The airport broke ground for its new ARFF station in November 2019. Contractors spent the first few months on structural and civil infrastructure work, and then the pandemic hit—just as walls were going up and crews needed to work inside.

General contractor Mavin Construction responded by implementing strict COVID protocols and adapting to the ever-changing information about ways to prevent infection spread. “It was a very difficult challenge,” recalls Evan Pyle, the firm’s assistant project manager. “It affected all of our subcontractors, with regard to materials lead times, scheduling, social distancing.  We had to work through all these issues.”

Mavin installed additional porta toilets and hand washing stations, and scoured the internet for cleaning supplies, masks and hand sanitizers. As a stopgap measure while waiting for shipments from China, the company purchased sanitizing products by the gallon from local companies and fashioned wipes to distribute at the jobsite.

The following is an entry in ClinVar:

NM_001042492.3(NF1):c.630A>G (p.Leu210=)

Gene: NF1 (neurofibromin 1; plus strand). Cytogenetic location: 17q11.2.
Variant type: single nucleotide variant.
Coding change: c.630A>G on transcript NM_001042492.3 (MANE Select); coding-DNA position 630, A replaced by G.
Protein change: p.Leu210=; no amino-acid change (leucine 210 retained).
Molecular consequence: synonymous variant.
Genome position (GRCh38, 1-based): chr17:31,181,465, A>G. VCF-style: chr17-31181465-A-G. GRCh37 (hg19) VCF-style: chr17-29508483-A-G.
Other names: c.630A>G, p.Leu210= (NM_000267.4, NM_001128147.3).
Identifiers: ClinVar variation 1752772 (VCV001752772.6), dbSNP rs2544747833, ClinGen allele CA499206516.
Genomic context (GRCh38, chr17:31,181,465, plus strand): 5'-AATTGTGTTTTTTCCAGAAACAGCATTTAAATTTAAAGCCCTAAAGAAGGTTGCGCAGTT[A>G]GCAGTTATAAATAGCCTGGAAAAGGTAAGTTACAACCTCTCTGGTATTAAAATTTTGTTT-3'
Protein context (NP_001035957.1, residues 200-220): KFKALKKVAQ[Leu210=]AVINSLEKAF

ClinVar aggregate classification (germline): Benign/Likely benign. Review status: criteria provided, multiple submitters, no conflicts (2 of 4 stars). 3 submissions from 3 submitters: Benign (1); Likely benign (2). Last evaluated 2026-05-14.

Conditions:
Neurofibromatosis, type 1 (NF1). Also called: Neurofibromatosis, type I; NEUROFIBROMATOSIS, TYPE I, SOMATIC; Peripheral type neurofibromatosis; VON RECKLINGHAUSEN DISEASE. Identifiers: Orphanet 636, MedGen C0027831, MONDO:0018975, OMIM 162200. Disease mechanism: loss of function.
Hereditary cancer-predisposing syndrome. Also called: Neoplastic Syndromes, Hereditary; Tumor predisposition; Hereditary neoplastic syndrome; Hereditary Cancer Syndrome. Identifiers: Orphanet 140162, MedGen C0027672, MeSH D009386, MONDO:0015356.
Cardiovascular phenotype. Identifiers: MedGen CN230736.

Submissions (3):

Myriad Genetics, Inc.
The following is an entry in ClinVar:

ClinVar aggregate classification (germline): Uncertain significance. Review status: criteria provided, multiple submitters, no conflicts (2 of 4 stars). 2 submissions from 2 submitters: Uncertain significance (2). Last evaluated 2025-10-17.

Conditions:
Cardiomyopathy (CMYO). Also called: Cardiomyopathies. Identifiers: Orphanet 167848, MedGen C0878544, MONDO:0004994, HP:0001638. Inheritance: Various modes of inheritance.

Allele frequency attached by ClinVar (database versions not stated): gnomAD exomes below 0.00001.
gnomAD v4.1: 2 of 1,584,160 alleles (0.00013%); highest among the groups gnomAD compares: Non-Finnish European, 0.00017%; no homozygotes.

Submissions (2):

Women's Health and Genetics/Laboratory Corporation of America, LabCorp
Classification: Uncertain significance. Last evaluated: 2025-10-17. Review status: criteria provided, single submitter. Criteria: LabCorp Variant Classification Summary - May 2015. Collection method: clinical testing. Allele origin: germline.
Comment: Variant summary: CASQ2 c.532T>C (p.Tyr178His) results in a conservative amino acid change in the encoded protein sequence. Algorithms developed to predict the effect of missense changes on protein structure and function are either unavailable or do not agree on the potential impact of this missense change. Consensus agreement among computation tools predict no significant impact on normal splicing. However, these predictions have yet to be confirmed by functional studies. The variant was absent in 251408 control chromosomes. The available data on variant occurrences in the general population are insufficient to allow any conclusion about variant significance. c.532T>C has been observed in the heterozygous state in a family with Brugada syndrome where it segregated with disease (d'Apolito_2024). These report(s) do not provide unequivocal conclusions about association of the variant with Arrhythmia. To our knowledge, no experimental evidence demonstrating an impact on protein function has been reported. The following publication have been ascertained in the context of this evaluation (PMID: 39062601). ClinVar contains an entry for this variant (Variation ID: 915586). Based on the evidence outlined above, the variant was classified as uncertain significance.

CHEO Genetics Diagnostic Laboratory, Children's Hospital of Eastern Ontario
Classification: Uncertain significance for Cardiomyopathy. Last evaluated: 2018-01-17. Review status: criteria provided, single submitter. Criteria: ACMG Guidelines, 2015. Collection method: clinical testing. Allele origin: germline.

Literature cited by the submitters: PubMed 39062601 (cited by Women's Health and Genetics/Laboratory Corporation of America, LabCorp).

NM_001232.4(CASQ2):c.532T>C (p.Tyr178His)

“Although it’s tough to segregate subcontractors within a work space, to the extent possible, we consolidated workers within their specific teams and required everyone to wear masks in the field,” Pyle explains. “We had a couple of positive COVID cases within the companies that were working on the project, but fortunately none of the workers onsite had interactions with them. In the end, we hit all of our critical dates and had a ribbon cutting in November 2020, the completion month originally scheduled by GSP. In normal times, we would have been concerned about rain delays. The pandemic made such concerns seem like peanuts in comparison.”

Matt Infanti, Mavin’s project manager, considers the project a big success. “It speaks volumes that despite the pandemic, we were able to move forward,” he says. “We’re grateful that the airport stuck with it. A lot of businesses shuttered up.”